The Root of Discontentment

Hi Everyone! I have just returned from sunny southern California, having attended the Annual Conference for the Association of Certified Biblical Counselors (ACBC).  The day before I left, we had a lightning strike that took out several of our electronic devices, including our internet router and server.  That is the reason nothing was happening last week.  We are still resolving these issues, so blog posts will be up as soon as I find a secure connection to upload.

I was privileged to speak at the conference last week on the topic of discontentment. This issue is still fresh on my mind today, and so I thought I would share with you some of what I have learned about this terrible sin of the heart. I consider discontentment to be one of those insidious sins. Like bitterness, it grows under cover of something else making its way deeper and deeper in a person’s heart. It may masquerade as depression, anxiety, or anger. In fact, all three of those sins are components of discontentment.  Only when the root is uncovered can repentance and change begin.

One feature of discontentment is wanting what we don’t have.  For example, single people want a spouse- they are discontent with singleness. Childless couples want children. I have counseled women whose lives revolve around trying to get pregnant. Some of them are very upset that they cannot force conception to occur, or carry a pregnancy to term. They become angry - because God who could is not changing their situation!

The less fortunate want the material goods they see that others have. When my sons were younger, we bought them each a Starter jacket, which at the time was the greatest coat a kid could have.  I recall hearing about thefts and kids getting beat up because some other kid wanted their jacket.  When a person is denied something they want, they may become bitter toward God because He is not or giving them the “stuff” they think they need or deserve.  What they do not realize is that in being discontent, they are in many cases coveting what someone else has. Not only do they want what someone else has, they would be glad to see the other person lose it, making it equal deprivation.

Coveting is not a new problem; it was a problem all the way back in Exodus when the Hebrews complained about the food God miraculously provided for them.   God knew this pattern of discontentment would continue to be problematic for us, and He included a command found in Exodus 20:17.

You shall not covet your neighbor's house; you shall not covet your neighbor’s wife, or his male servant, or his female servant, or his ox, or his donkey, or anything that is your neighbor's.

The discontented person has made their wants and desires into gods; whether it is having a baby, getting married, buying a new car, or having the latest version of the iPhone. When a person covets, he allows the desire for that thing or person to govern his relationship with other people (and God).  The discontented person tends to minimize their sinful responses of grumbling, complaining, jealousy, excessive working, and greed that reveal their internal heart attitudes toward God and His provisions.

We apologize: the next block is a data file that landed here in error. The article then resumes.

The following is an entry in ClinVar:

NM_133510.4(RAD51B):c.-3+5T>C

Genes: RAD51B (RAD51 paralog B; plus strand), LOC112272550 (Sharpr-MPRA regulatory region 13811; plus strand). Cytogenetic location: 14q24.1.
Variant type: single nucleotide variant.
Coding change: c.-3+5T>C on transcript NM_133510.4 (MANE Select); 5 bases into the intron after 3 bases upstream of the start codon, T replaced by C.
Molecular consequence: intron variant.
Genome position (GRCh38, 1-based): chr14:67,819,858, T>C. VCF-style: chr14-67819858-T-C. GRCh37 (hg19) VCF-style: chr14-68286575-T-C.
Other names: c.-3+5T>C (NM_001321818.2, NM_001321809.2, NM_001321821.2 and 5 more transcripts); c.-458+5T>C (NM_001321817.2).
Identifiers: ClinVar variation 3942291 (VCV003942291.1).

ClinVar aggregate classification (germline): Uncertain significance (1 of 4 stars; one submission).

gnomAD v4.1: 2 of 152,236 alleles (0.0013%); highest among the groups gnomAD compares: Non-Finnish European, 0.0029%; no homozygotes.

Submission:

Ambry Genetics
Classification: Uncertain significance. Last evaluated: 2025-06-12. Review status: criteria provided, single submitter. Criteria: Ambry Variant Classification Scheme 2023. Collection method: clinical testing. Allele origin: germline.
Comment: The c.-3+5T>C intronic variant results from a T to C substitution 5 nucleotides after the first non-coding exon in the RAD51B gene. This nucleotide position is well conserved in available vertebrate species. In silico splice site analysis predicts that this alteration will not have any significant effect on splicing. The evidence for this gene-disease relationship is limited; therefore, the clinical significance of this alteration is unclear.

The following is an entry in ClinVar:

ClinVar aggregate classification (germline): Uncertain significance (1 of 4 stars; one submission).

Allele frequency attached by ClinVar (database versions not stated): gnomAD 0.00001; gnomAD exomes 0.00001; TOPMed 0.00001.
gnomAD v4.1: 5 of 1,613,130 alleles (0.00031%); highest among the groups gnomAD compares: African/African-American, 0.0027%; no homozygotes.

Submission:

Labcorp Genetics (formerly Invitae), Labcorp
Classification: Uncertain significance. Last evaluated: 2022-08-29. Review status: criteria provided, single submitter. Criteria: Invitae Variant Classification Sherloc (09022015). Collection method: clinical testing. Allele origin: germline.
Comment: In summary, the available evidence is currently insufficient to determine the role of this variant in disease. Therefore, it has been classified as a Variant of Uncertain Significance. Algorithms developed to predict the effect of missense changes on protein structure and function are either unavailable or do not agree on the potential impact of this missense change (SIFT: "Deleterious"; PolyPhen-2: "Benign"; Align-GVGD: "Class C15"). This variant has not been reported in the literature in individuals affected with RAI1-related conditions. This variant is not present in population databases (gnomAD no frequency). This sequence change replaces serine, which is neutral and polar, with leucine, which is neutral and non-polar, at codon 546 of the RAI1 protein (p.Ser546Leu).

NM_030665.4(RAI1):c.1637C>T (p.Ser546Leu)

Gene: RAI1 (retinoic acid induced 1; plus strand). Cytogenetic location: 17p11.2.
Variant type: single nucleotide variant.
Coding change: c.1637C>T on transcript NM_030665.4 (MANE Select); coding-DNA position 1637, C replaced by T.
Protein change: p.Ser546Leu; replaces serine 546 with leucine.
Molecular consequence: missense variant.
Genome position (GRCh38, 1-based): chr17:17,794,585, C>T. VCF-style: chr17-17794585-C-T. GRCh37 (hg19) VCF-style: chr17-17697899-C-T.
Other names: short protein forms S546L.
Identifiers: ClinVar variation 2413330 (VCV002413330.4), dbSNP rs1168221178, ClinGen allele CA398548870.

This is why Discontentment is ultimately a worship disorder. People who are discontent with their material things should be encouraged to examine themselves; are they attempting to fill God’s domain in the inner man with things? Are they discontent with what God has given them? Are they overlooking God's blessings?

When challenged, the discontent person will admit they forget to be thankful for what they do have because they want something else-something that fits better into their idea of Utopia than what God has given them. It is important to realize that if God does not satisfy you, nothing will.

Pastor John MacArthur says, “We pursue treasures that really cannot be found, treasures that never truly satisfy and the harder we pursue them the more complex life becomes and this is because sin complicates everything.  The heart it seems is never satisfied, never content, at least not to the degree Christians are called to it.”

Contentment starts and ends in the thoughts, beliefs, and desires of the heart,
And how you act on those thoughts, beliefs, and desires. 

Contentment has nothing really to do with your wants, or needs; it has to do with God supplying that which you truly must have, and trusting and believing He knows what those things are. Contentment presses on in spite of unmet wants, needs, and desires. You learn it as you continue to trust God even in the midst of not having what you desire, and through asking God to change them to be in line with what He wants you to have and to become.  You will learn to be content through resisting the temptation to become anxious about all that you think you should have, and lack.

Contentment comes as you examine your heart, and through self-examination led by the Word of God, you weed out the worldly thoughts, beliefs, and desires that lead you to become discontent.  Contentment grows through selflessness, and doing the will of God in your life- even at personal cost to yourself. 

Seeking to be content on the heart level involves desiring to honor and glorify God, and embracing what He brings into your life. You will find contentment as you develop heart longings to glorify God, and to know Him in the midst of any given situation.